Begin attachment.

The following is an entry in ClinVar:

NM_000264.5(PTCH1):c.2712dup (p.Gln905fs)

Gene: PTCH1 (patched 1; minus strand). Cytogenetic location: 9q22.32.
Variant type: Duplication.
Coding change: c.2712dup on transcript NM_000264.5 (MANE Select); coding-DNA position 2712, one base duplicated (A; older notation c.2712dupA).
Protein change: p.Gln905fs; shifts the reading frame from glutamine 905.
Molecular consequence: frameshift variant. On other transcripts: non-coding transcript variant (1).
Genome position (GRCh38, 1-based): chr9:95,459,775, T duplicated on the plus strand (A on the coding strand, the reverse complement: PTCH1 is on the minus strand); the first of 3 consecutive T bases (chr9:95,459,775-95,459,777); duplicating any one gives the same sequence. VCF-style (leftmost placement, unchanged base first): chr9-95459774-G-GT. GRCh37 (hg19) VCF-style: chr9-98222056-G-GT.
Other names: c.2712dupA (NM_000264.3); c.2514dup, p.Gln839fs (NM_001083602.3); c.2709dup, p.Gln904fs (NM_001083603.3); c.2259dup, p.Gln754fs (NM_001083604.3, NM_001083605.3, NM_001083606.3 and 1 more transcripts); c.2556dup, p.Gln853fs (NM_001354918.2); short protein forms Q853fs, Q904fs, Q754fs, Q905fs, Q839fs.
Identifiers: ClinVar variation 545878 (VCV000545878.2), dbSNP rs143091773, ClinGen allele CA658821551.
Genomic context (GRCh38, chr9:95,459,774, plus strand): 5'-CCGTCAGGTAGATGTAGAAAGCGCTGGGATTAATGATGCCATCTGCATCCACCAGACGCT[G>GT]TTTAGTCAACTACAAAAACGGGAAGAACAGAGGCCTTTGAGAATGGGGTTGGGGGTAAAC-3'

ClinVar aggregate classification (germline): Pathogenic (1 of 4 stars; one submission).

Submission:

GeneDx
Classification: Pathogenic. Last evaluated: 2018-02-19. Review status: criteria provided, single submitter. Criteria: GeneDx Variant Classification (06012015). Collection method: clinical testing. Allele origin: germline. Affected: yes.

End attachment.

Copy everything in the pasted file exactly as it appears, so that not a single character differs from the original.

The following is an entry in ClinVar:

NM_000264.5(PTCH1):c.2712dup (p.Gln905fs)

Gene: PTCH1 (patched 1; minus strand). Cytogenetic location: 9q22.32.
Variant type: Duplication.
Coding change: c.2712dup on transcript NM_000264.5 (MANE Select); coding-DNA position 2712, one base duplicated (A; older notation c.2712dupA).
Protein change: p.Gln905fs; shifts the reading frame from glutamine 905.
Molecular consequence: frameshift variant. On other transcripts: non-coding transcript variant (1).
Genome position (GRCh38, 1-based): chr9:95,459,775, T duplicated on the plus strand (A on the coding strand, the reverse complement: PTCH1 is on the minus strand); the first of 3 consecutive T bases (chr9:95,459,775-95,459,777); duplicating any one gives the same sequence. VCF-style (leftmost placement, unchanged base first): chr9-95459774-G-GT. GRCh37 (hg19) VCF-style: chr9-98222056-G-GT.
Other names: c.2712dupA (NM_000264.3); c.2514dup, p.Gln839fs (NM_001083602.3); c.2709dup, p.Gln904fs (NM_001083603.3); c.2259dup, p.Gln754fs (NM_001083604.3, NM_001083605.3, NM_001083606.3 and 1 more transcripts); c.2556dup, p.Gln853fs (NM_001354918.2); short protein forms Q853fs, Q904fs, Q754fs, Q905fs, Q839fs.
Identifiers: ClinVar variation 545878 (VCV000545878.2), dbSNP rs143091773, ClinGen allele CA658821551.
Genomic context (GRCh38, chr9:95,459,774, plus strand): 5'-CCGTCAGGTAGATGTAGAAAGCGCTGGGATTAATGATGCCATCTGCATCCACCAGACGCT[G>GT]TTTAGTCAACTACAAAAACGGGAAGAACAGAGGCCTTTGAGAATGGGGTTGGGGGTAAAC-3'

ClinVar aggregate classification (germline): Pathogenic (1 of 4 stars; one submission).

Submission:

GeneDx
Classification: Pathogenic. Last evaluated: 2018-02-19. Review status: criteria provided, single submitter. Criteria: GeneDx Variant Classification (06012015). Collection method: clinical testing. Allele origin: germline. Affected: yes.